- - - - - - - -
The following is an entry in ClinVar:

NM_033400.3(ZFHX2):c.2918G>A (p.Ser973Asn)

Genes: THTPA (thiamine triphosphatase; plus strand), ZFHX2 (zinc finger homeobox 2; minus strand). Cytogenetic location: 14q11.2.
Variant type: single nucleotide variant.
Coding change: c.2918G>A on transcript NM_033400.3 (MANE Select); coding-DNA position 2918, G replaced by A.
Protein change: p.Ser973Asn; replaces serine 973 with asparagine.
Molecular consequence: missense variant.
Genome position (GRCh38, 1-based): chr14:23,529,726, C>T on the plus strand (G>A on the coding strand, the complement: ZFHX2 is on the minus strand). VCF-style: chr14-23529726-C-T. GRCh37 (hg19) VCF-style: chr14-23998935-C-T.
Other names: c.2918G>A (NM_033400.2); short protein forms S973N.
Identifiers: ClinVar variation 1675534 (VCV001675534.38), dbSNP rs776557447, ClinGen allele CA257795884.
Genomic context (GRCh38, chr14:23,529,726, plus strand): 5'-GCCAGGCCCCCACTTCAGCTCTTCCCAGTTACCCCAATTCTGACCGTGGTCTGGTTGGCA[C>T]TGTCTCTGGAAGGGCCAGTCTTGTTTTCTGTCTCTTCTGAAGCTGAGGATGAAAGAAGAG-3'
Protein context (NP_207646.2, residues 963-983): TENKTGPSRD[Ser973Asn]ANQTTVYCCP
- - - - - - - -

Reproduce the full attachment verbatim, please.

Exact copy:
The following is an entry in ClinVar:

NM_033400.3(ZFHX2):c.2918G>A (p.Ser973Asn)

Genes: THTPA (thiamine triphosphatase; plus strand), ZFHX2 (zinc finger homeobox 2; minus strand). Cytogenetic location: 14q11.2.
Variant type: single nucleotide variant.
Coding change: c.2918G>A on transcript NM_033400.3 (MANE Select); coding-DNA position 2918, G replaced by A.
Protein change: p.Ser973Asn; replaces serine 973 with asparagine.
Molecular consequence: missense variant.
Genome position (GRCh38, 1-based): chr14:23,529,726, C>T on the plus strand (G>A on the coding strand, the complement: ZFHX2 is on the minus strand). VCF-style: chr14-23529726-C-T. GRCh37 (hg19) VCF-style: chr14-23998935-C-T.
Other names: c.2918G>A (NM_033400.2); short protein forms S973N.
Identifiers: ClinVar variation 1675534 (VCV001675534.38), dbSNP rs776557447, ClinGen allele CA257795884.
Genomic context (GRCh38, chr14:23,529,726, plus strand): 5'-GCCAGGCCCCCACTTCAGCTCTTCCCAGTTACCCCAATTCTGACCGTGGTCTGGTTGGCA[C>T]TGTCTCTGGAAGGGCCAGTCTTGTTTTCTGTCTCTTCTGAAGCTGAGGATGAAAGAAGAG-3'
Protein context (NP_207646.2, residues 963-983): TENKTGPSRD[Ser973Asn]ANQTTVYCCP